26. Going cicada hunting with John Cooley, David Rothenberg, and a crew from the New York Times, and ending up at my folk’s place in Metuchen.
  27. Fighting back against companies that sell pesticide to kill cicadas.
  28. Discovering that the periodical cicadas along the shore of Staten Island survived Superstorm Sandy.
  29. Meeting cicada filmmaker Sam Orr.
  30. All the reports, comments, Tweets, and cicada photos sent to us by Cicada Mania readers. You make it all worthwhile.
  31. The Finneytown, Ohio acceleration… technically not Brood II, but…
  32. All the cool cicada citizen science opportunities presented by magicicada.org, the Simon Lab, the Urban Buzz Project, Gene Kritsky and Radiolab.

I’m looking forward to the Brood III and XXII emergences next year, but I don’t know if they’ll be as fun as Brood II 2013.

17 year cicadas y u no?

June 29, 2013

Where’s the cicadas?

Filed under: Brood II,Magicicada,Periodical — Dan @ 12:57 am

At this point in the 2013 Brood II emergence, all the cicadas that will emerge, have emerged. I’m sorry to say that if periodical cicadas have not emerged in your yard/neighborhood/town, they won’t. This is frustrating for people who heard that the cicadas would emerge in their state, or those who looked at a brood map and assumed their neighborhood fell within the area shown on the map.

People in Pennsylvania, for example, heard that cicadas would arrive in their state, but unfortunately, the cicadas only occupy a small banana-shaped region in the east of the state:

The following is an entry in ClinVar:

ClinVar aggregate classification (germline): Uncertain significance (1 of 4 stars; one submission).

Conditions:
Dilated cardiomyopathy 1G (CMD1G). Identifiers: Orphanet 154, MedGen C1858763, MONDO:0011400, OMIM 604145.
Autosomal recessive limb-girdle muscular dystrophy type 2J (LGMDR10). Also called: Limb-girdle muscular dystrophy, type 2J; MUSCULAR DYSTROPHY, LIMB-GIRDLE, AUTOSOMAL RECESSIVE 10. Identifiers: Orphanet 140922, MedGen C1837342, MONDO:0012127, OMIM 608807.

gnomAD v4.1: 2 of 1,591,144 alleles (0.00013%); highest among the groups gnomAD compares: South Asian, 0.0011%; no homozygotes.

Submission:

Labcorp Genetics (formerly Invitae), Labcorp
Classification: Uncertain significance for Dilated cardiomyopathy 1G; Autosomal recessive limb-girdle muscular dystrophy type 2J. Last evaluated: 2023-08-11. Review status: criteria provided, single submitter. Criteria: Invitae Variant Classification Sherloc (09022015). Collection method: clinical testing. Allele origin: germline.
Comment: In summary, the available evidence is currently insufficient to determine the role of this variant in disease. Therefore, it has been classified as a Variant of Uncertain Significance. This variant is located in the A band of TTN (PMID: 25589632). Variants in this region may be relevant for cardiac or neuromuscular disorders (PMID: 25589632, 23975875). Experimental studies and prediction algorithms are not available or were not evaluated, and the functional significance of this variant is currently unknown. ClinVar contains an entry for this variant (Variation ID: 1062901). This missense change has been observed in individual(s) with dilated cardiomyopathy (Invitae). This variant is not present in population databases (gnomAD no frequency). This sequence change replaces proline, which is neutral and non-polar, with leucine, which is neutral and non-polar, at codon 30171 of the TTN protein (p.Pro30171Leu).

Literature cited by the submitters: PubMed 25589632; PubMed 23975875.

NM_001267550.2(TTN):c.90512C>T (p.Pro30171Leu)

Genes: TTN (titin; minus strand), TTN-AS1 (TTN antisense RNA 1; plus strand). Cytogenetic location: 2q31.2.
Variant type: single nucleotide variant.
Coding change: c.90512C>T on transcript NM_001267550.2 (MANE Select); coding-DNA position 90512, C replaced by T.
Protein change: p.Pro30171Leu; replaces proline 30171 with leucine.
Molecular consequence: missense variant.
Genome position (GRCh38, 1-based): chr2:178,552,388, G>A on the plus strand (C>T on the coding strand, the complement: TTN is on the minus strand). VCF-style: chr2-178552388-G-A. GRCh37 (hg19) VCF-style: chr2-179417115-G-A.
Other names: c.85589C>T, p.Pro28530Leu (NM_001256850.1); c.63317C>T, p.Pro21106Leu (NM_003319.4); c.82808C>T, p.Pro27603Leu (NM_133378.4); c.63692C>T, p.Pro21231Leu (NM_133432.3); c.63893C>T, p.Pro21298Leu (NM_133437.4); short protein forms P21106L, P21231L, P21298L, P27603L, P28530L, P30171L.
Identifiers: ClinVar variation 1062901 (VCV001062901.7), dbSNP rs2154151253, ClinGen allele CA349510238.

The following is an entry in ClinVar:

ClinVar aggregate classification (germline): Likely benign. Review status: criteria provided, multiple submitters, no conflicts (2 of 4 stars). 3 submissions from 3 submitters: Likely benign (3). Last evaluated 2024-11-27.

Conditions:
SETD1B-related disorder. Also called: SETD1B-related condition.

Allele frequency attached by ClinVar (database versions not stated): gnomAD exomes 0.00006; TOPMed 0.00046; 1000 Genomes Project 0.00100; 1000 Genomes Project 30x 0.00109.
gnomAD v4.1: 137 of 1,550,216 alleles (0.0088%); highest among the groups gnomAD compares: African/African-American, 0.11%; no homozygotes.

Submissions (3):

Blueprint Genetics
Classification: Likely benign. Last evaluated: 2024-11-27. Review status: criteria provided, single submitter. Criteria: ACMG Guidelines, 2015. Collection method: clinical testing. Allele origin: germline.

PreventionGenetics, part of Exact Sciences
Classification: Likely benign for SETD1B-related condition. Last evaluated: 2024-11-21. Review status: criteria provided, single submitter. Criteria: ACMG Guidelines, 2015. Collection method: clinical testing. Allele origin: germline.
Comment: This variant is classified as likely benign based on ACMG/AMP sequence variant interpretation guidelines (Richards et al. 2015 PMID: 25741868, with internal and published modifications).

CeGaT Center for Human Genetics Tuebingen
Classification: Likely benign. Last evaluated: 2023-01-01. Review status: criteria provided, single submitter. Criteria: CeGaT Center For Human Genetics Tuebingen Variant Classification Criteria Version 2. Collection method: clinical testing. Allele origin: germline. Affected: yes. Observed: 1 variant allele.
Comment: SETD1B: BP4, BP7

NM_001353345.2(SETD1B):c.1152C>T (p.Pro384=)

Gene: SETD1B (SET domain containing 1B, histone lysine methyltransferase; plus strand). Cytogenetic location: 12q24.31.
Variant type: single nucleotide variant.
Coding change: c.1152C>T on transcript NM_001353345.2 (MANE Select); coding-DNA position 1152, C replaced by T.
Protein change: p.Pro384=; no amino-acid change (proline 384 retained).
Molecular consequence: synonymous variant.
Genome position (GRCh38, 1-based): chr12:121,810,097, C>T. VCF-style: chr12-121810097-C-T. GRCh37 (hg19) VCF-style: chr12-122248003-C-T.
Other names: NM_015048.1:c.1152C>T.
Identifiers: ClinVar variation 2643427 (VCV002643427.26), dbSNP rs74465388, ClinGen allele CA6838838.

Pony tail on New Jersey

If you look at one of the older maps for Brood II, it looks like the state of New Jersey is covered, however, each dot might represent only one sighing in one specific area. These old maps are useful, but they can be misleading (more on maps later in this article).

map example

Back in 2004, after Brood X emerged, I wrote an article called: What Happened: the Magicicada No-Show of 2004. The information in that article is relevant for Brood II as well.

The truth is periodical cicadas do not occupy every square acre of a state in which they are expected to emerge. Even in towns where they do emerge, they are rarely present in every acre or block of those towns. Why? Well, either they were eliminated in the areas where they once were found (due to urban sprawl, pesticides, weather-related events, etc), or they simply were never there in the first place. New threats like extreme weather (flooding and tree destruction by tropical storms) and tree-destroying invasive species (like the emerald ash borer) will continue to shrink cicada habitat areas.

It is important, for future emergences, that the press/media and cicada websites provide more accurate information about the location of the cicadas. The cicada sighting information people provide to Magicicada.org is very important because it will lead to better maps and more accurate sighting information.

One thing I’m glad that I did this year was provide a page that listed specific towns in New Jersey where cicadas could be expected. I wish I did one for every state in the Brood II area [but Cicada Mania is not my day job, and there are only so many hours in a day].

That said, we never want to discourage people from looking for periodical cicadas in areas we don’t expect them to exist. Last year unexpected Brood I cicadas emerged in Tennessee. This year periodical cicadas unexpectedly emerged in Oklahoma. A lot of us where hoping cicadas would show up in Central Park in Manhattan, but they didn’t (however, I didn’t personally walk every acre of the park).

So, what can you do to help?

  • If you’re a member of the press/media (yes that includes bloggers and tweeters), make sure you get precise locations from cicada experts.
  • Report cicada and flagging sightings to Magicicada.org so we have better records of the emergence.
  • Help cicada research by participating in a cicada citizen science project.
  • Help preserve the current cicada habitat. Preserve trees. Avoid pesticides. Don’t wipe out another forest to add yet another redundant giant store.

A consolation for people who missed out on the 17 year cicadas: there are about 160 species of annual cicadas in North America. They’re usually harder to find and catch, but you can still hear and capture them if you put some time and effort into it.